Russian ‘foreign agents’ media law threatens media freedom
The European Federation of Journalists (EFJ) has expressed grave concern over the recent adoption of a new law that would allow the state to have more control and scrutiny over foreign media and journalists in Russia.
On 25 November 2017, Russian president Vladimir Putin signed a new law which will allow authorities to classify foreign journalists and media outlets as “foreign agents”.
In practice, the law means that Russia now has the power to force foreign journalists and media to register themselves as “foreign agents”, to submit their content to scrutiny and to reveal their funding sources. Failure to comply would lead to fines and judicial punishment.
The EFJ president Mogens Blicher Bjerregård condemned the new law, stating that, “Journalists should be able to work freely without having to label themselves as foreign agents. This is also important for democracy, as especially now with the Russian general election approaching, freedom of the media has never been more vital.”
The new law has been widely interpreted as a response to what Moscow says is unacceptable pressure by the U.S. on Russian media, after Washington classified Kremlin-funded RT television as a foreign agent.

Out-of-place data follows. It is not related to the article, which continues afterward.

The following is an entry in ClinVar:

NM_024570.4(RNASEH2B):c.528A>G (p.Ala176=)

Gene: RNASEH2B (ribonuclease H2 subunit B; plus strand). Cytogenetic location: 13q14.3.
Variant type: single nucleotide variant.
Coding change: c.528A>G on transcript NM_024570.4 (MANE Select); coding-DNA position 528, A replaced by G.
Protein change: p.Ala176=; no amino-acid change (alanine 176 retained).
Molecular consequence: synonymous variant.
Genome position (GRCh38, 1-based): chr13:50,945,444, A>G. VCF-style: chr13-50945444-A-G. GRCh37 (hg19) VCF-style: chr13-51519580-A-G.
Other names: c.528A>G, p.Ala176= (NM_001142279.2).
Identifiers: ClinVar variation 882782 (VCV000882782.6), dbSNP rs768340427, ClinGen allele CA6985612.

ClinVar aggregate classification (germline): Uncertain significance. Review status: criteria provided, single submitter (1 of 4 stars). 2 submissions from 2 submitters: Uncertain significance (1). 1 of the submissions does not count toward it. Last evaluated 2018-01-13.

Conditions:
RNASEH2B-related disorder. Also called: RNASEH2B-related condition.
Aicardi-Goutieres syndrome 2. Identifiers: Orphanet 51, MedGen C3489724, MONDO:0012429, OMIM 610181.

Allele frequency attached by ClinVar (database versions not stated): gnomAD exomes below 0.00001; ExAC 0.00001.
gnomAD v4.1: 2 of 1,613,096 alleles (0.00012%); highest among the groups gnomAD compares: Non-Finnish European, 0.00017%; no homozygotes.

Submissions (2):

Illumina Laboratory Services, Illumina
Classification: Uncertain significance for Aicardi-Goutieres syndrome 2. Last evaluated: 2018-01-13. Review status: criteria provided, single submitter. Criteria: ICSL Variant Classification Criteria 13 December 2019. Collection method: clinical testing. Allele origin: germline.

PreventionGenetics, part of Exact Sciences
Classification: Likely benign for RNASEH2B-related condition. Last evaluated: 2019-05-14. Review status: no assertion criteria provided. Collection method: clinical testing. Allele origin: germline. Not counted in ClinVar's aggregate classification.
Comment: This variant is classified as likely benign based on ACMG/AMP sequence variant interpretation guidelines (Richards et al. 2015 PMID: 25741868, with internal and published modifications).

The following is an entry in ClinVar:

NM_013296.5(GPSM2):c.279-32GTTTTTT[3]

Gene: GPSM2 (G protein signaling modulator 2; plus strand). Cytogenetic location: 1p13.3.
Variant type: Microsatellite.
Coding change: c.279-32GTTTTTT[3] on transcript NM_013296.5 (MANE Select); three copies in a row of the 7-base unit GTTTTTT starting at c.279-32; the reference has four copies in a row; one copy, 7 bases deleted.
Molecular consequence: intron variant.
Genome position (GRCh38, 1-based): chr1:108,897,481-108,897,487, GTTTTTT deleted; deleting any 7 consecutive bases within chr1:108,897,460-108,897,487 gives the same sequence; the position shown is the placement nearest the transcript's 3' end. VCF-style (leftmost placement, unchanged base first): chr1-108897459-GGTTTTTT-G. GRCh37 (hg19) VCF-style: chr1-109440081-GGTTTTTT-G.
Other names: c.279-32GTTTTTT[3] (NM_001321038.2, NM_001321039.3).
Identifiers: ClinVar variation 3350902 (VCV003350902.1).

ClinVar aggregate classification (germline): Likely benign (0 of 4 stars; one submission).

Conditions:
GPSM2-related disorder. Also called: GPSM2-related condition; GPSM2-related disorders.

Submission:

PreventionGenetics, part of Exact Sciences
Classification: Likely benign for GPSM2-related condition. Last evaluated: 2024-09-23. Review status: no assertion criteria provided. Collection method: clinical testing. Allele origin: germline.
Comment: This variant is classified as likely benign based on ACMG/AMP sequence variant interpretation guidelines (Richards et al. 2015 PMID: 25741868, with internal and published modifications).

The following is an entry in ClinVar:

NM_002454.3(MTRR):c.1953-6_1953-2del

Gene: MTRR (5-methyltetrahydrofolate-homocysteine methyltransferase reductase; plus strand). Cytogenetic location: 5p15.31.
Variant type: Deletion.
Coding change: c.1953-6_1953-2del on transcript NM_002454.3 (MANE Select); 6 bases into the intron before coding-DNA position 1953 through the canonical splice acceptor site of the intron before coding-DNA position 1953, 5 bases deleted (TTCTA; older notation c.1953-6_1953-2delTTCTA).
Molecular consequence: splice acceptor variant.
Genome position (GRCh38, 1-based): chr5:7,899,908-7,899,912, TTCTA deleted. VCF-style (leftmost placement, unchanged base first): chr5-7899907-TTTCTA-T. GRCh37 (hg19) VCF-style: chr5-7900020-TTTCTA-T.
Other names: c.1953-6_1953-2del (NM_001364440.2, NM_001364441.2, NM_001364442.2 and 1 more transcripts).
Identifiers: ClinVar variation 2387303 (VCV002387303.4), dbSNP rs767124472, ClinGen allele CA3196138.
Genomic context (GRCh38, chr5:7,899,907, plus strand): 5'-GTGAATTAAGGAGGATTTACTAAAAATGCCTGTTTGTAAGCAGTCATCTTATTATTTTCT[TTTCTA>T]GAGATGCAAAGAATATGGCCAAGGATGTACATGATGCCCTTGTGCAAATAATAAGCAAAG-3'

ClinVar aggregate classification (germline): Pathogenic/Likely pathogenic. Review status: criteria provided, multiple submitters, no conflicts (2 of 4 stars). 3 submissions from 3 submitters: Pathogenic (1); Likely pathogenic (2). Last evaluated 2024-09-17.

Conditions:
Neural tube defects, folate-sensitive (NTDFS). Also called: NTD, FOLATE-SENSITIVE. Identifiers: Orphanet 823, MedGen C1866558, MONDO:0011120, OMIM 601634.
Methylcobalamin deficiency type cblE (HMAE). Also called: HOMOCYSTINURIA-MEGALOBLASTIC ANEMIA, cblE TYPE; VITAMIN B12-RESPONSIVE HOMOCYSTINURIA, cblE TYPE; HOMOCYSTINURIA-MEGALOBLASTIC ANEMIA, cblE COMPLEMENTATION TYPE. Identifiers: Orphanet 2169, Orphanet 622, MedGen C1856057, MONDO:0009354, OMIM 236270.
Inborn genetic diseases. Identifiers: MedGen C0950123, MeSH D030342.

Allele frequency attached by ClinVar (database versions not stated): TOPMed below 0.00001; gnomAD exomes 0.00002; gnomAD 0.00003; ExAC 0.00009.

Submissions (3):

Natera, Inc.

Last week, the Russian Justice Ministry published a list of 9 news outlets backed by the U.S., which could be affected by the new law. These include the Voice of America, Radio Free Europe/Radio Liberty (RFE/RL), sponsored by the U.S. government, and seven separate Russian and local-language news outlets run by RFE/RL, all of which the Ministry has already notified.
This new law follows in the steps of a law passed in 2012, whereby Russian NGOs that receive foreign funding must declare themselves as foreign agents. At the time, the EFJ expressed deep concern about this rule and called on the Russian government to respect the important role that Russian NGOs play.
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